Happy Twentieth of November!
This upcoming week in the United States is one of the primary times that family and friends travel to be with one another and celebrate the things which they most value in their lives. Unfortunately this exercise is bundled with “Thanks-giving” to supposed Judeo/Christian/Islamic divinities (or Stoic “Providence”) which created this world and the good things that exist in it – while most frequently being exempted from responsibility for the bad things).
It is virtually impossible for us to escape completely from this cultural corruption, but here is a reminder from Cicero through Velleius, in addressing Lucilius the Stoic, that there was once an Epicurean time when an alternative cultural worldview existed, and the eternality of the universe as a whole was recognized:
“If your Providence, Lucilius, is the same as Plato’s God, I ask you, as before, who were the assistants, what were the engines, what was the plan and preparation of the whole work? If it is not the same, then why did she make the world mortal, and not everlasting, like Plato’s God? But I would demand of you both, why these world-builders started up so suddenly, and lay dormant for so many ages? For we are not to conclude that, if there was no world, there were therefore no ages. I do not now speak of such ages as are finished by a certain number of days and nights in annual courses. For I acknowledge that those could not be without the revolution of the world, as there was a certain eternity from infinite time, not measured by any circumscription of seasons. But how that was in space we cannot understand, because we cannot possibly have even the slightest idea of time before time was. I desire, therefore, to know, Balbus, why this Providence of yours was idle for such an immense space of time? Did she avoid labor? But that could have no effect on the Deity; nor could there be any labor, since all Nature, air, fire, earth, and water would obey the divine essence. What was it that incited the Deity to act the part of an ædile, to illuminate and decorate the world? If it was in order that God might be the better accommodated in his habitation, then he must have been dwelling an infinite length of time before in darkness as in a dungeon. But do we imagine that he was afterward delighted with that variety with which we see the heaven and earth adorned? What entertainment could that be to the Deity? If it was any, he would not have been without it so long.”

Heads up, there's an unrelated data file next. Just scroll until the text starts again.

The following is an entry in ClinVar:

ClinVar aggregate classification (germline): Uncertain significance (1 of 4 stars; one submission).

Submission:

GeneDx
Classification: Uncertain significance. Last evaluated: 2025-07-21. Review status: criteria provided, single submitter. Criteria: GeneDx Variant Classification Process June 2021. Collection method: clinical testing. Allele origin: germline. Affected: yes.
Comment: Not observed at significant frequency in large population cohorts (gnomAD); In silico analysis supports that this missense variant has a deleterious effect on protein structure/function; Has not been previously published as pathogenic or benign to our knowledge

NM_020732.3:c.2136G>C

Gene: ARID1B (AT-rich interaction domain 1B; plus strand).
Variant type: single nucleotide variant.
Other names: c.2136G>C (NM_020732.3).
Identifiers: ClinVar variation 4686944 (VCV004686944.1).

Yes – let’s be thankful this week, and every week, to those who left us a legacy from the Epicurean school to which we can continue to for the path for spending our lives happily.
As Seneca recorded: Sic fac omnia tamquam spectet Epicurus! So do all things as though watching were Epicurus!
And as Philodemus wrote: “I will be faithful to Epicurus, according to whom it has been my choice to live.”